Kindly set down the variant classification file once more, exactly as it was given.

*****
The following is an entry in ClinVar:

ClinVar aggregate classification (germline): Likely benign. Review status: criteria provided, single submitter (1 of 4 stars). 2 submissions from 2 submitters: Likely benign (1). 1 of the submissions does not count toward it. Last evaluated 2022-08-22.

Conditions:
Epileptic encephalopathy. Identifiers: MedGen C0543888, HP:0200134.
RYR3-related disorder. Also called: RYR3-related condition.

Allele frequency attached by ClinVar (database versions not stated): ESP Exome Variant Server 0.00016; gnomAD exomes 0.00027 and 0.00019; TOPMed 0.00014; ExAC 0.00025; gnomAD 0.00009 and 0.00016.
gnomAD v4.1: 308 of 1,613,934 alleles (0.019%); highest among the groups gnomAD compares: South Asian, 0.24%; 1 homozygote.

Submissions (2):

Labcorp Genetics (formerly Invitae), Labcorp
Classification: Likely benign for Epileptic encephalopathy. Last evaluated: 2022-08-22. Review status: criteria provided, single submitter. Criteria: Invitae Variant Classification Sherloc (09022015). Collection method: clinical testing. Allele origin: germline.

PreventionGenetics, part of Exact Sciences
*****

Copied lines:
The following is an entry in ClinVar:

ClinVar aggregate classification (germline): Likely benign. Review status: criteria provided, single submitter (1 of 4 stars). 2 submissions from 2 submitters: Likely benign (1). 1 of the submissions does not count toward it. Last evaluated 2022-08-22.

Conditions:
Epileptic encephalopathy. Identifiers: MedGen C0543888, HP:0200134.
RYR3-related disorder. Also called: RYR3-related condition.

Allele frequency attached by ClinVar (database versions not stated): ESP Exome Variant Server 0.00016; gnomAD exomes 0.00027 and 0.00019; TOPMed 0.00014; ExAC 0.00025; gnomAD 0.00009 and 0.00016.
gnomAD v4.1: 308 of 1,613,934 alleles (0.019%); highest among the groups gnomAD compares: South Asian, 0.24%; 1 homozygote.

Submissions (2):

Labcorp Genetics (formerly Invitae), Labcorp
Classification: Likely benign for Epileptic encephalopathy. Last evaluated: 2022-08-22. Review status: criteria provided, single submitter. Criteria: Invitae Variant Classification Sherloc (09022015). Collection method: clinical testing. Allele origin: germline.

PreventionGenetics, part of Exact Sciences